The OGL has four main improvements: it is non-transactional (so, like Creative Commons, you didn't have to ask); it is much clearer language (so people aren't confused or scarred off from using it commercially), it is compatible with Creative Commons Attribution 3.0 un-ported (so you can combine it with other works without needing a lawyer and/or individual permission) whilst definitely being legally enforceable in all three of the UK's jurisdictions, and most importantly, it covers vast swathes of the UK's public sector information in one relatively simple regime that explicitly encourages re-use.
However, there are some issues with departments correctly reflecting the changed nature of Crown Copyright in their published works. This is especially true of some of the smaller organisations that may have missed the letters from TNA that went out around Whitehall in 2010 (and frankly, rewording a copyright and re-use notice is of minor importance at a time of reducing budgets, so those of us who care passionately about copyright have to muddle-through). I'd encourage anyone with concerns about the OGL nature of a UK Crown work to assume good faith, and if that's not enough for you,
Some specific points where this article is seriously inaccurate:
[...] public bodies can now opt to publish their Crown Copyright material under this license.[2]
No; regulated public bodies with Crown status, other than a few with delegated authority, have no choice. If it is a Crown work and is published, it is under OGL (except for the Royal crests). Some non-Crown bodies (like local authorities) have adopted the OGL for convenience, but that's a distinct use-case and it's confusing to the reader to elide them.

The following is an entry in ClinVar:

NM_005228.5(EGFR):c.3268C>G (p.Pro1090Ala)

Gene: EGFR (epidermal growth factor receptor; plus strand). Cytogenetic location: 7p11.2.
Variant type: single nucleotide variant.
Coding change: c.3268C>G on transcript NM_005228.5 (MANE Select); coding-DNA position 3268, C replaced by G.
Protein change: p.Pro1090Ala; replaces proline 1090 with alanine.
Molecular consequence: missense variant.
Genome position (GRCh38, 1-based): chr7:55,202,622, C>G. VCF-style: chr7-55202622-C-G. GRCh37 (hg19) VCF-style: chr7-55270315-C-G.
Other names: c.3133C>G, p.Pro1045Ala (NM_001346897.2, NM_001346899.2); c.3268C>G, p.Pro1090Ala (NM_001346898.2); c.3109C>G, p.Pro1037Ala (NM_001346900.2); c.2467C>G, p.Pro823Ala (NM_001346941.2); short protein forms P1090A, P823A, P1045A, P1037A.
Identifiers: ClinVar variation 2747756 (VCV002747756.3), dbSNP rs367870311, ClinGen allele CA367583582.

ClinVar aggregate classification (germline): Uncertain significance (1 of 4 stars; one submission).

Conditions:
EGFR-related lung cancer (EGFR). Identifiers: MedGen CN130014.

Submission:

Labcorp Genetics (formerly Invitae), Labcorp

Crown Copyright is the default copyright applied to all government department published documents.
No; it's is not a default, it's a state of being that is either true or not. Government departments don't get a choice. (Though it is waived in a few cases, departments don't get a choice here either.) Words here that are wrong include "default", "applied", "department", "published", and "documents". :-)
Also, there's no mention of any data releases since mid-2010 even though there's been loads see e.g. this. The section on "Data holders" confusingly covers three bodies that have letters of delegation alongside a fourth that holds commercial data (Transport Direct doesn't own the data it provides, it buys it from the private sector), and yet doesn't talk about any of the ones covered by the OGL or any of the data that's been released and for what purposes it's been used.
Of course, as acting head of (2009-11) I clearly have a conflict of interest with this article's topic, so have never edited it. Please feel free to improve it, though. It really needs some love.
James F. (talk) 22:41, 9 February 2012 (UTC)

Useful source[edit]

This article from The Guardian from April 2012 contains a useful timeline relevant to this article. PeterEastern (talk) 11:55, 5 October 2015 (UTC)